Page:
Change Alley

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Innovate Or Die

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AquaductThe winner of the Innovate or Die Pedal Powered Machine competition is the Aquaduct, a pedal-powered vehicle that stores, filters and transports water. Intended for use in developing countries where clean water is scarce and obtaining it is challenging, the Aquaduct comprises a storage tank, filter, peristaltic pump, clean tank and clutch, mounted within a tricycle-like assembly. As the rider pedals, the pump draws water from the storage tank, through a filter to a 2 gallon clean tank, which can be removed on arrival. When more water is needed, the tank is replaced, the clutch engaged and the Aquaduct can be pedalled while stationary. Videos of all 102 entries to the competition can be viewed here.

ROSSSome of this sounds a little familiar. In December 2007, the BBC’s Dragons’ Den featured a team from Red Button Design, a Glasgow based speculative design company, seeking funding for a product called “Reverse Osmosis Sanitation System” (ROSS), “an innovative water transport, sanitation and storage device designed to bring relief to the 1.2 billion people across the world without access to safe water.” See their pitch here.

The core principles behind both devices are very similar, using the energy from the circular motion of the wheels to pump water through a filter, but the implementations are very different, with the Aquaduct designed to be ridden while ROSS is a tank pulled by a pedestrian.  The Aquaduct won a competition sponsored by Specialized, the cycle company, so the form of the solution was pre-determined by the entry rules. “The answer’s a bicycle, now what’s the problem?” The ROSS team, on the other hand, used the problem as a starting point, and this shows, as does their awareness of issues such as simplicity, robustness, maintenance and cost of ownership. I’m sure that both devices could do a worthwhile job, but on cost grounds alone ROSS wins hands down, at around £20 a pop. Where can you get a customised tricycle for £20 nowadays? Which is more likely to be stolen, a bike or a water tank?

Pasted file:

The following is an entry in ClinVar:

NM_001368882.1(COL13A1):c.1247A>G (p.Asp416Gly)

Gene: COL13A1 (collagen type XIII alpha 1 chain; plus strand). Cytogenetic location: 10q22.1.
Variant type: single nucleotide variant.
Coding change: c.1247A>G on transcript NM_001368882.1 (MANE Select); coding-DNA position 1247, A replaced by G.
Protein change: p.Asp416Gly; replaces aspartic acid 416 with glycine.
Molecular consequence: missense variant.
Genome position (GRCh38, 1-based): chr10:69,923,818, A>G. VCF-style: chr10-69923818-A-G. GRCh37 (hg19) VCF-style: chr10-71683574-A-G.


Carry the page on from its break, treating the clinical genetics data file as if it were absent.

There’s some amazing snobbishness about technology for developing countries. One of the Dragons wanted to compare costs between ROSS and a conventional standpipe/purification plant, as if to suggest this was the only ‘proper’ solution to the water problem. When Freeplay wanted to push Trevor Baylis’s clockwork radio out in the developing world, people got very sniffy about fobbing Africans and Indians off with ‘primitive’ technology. The idea that leaving a plastic bottle of contaminated water in the sun for a day would kill nearly all the microbes was scorned across the board because it would be seen to remove the urgency for providing wells and standpipes. Never mind that thousands of lives could be saved.

Back in the 70s and 80s, there was a brief attempt to move away from the term ‘alternative technology’ to ‘appropriate technology’. These two devices are undoubtedly appropriate, not just for the task they have to perform, but for the environment in which they will be put to work.


3 Responses

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  1. Nothing surpasses the mysteries of science.


    G3 Creative

    G3 Creative Scotland

    January 31, 2008 at 1:02 pm

  2. A bicycle like that won’t last over pot holed and muddy village roads Pete. Stand pipes are far more civilised. Africa shouldn’t be a play ground for Western inventor’s toys.


    January 31, 2008 at 5:51 pm

  3. Exactly my point. The tricycle gizmo was aimed at winning a competition for pedal-powered gadgets, while the pull-along ROSS has been designed from the ground up in conjunction with NGOs to address a specific problem.
    As for standpipes, did you watch the Dragons’ Den video link? The team pointed out that conventional purification plants and pipes can’t be relied on to supply safe water without continued maintenance and supplies of chemicals. Like all fixed infrastructure they are also vulnerable to disruption from war and civil unrest.
    Only one of these devices is a “Western inventor’s toy”. Can you guess which one?

    Pete Smith

    January 31, 2008 at 6:39 pm

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